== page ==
Hello and welcome back to our regular morning look at private companies, public markets and the gray space in between.
Today we’re taking stock of what’s happening to a number of unicorns, both public and private. This is the third time we’ve sat down to document what feels like a wave of unicorn cuts, capped in this case by Airbnb’s decision to cut around a quarter of its global staff (25.3%, according to provided numbers).
Airbnb’s cuts follow recent excisions at Lime, Oyo, and others. Notably the cuts are not only landing amongst the best-known unicorns. Indeed, Crunchbase News (n.b. I was once its Editor in Chief) wrote a few weeks back that 36 unicorns had cut a known 8,416 jobs, according to a layoff tracker.
The numbers are now sharply higher if we only added in Airbnb’s cuts. However, looking at the same database this morning, cuts amongst late-stage startups since the prior count was assembled include reductions at Swiggy, Deliveroo, Sisense, Magic Leap, DesktopMetal, Cohesity, and others.
TechCrunch first covered a wave of unicorn layoffs towards the start of the year, when companies backed by SoftBank’s Vision Fund were rapidly trying to curtail their costs and move closer to profitability. Suddenly their chief-backer, formerly the most aggressive pool of private capital in the world was on retreat, and it was time to batten the hatches.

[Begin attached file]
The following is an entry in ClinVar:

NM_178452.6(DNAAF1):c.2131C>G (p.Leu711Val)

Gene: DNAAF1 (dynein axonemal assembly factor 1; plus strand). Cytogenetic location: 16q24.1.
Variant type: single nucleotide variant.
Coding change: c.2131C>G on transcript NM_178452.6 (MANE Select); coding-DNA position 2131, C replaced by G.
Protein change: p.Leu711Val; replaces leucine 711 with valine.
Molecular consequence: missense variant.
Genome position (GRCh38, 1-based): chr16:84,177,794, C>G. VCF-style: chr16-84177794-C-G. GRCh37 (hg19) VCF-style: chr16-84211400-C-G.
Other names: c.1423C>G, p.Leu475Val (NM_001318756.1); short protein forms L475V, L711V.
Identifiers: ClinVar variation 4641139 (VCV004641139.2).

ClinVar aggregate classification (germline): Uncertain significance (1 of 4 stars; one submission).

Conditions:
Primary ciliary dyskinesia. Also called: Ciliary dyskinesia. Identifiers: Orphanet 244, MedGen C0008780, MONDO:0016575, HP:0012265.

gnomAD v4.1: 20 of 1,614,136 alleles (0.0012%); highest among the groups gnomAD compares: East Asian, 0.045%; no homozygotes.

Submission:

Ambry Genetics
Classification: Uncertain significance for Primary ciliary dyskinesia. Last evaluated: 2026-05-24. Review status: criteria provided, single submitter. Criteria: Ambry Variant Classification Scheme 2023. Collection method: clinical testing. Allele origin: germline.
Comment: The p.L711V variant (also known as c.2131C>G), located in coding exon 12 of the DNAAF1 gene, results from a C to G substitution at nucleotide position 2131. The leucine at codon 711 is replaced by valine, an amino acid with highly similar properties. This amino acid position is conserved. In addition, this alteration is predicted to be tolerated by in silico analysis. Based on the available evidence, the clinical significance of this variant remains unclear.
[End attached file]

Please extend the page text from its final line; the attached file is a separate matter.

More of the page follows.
Those cuts, however, felt less driven by a unicorn-wide issue and more led by quarters of overly indulgent self-aggrandizement by a number of business that ran further in the red than made sense.
The second wave of unicorn layoffs came in the early days of the COVID-19 pandemic. Well-known companies like Bird, ZipRecruiter, GetAround, Sonder, TripActions, and others cut staff as the economy rapidly changed as cities and states asked regular folks to stay home.
That post, out towards the end of March, almost looks like we published it too early in retrospect. It came before Toast dramatically cut staff or BounceX’s own layoffs. In other words, the trend we were discussing was just getting started.
So let’s talk about what’s happened since our March 30 check-in on the state of unicorn employment, and why we’re now in what could be the third wave of unicorn cuts this year.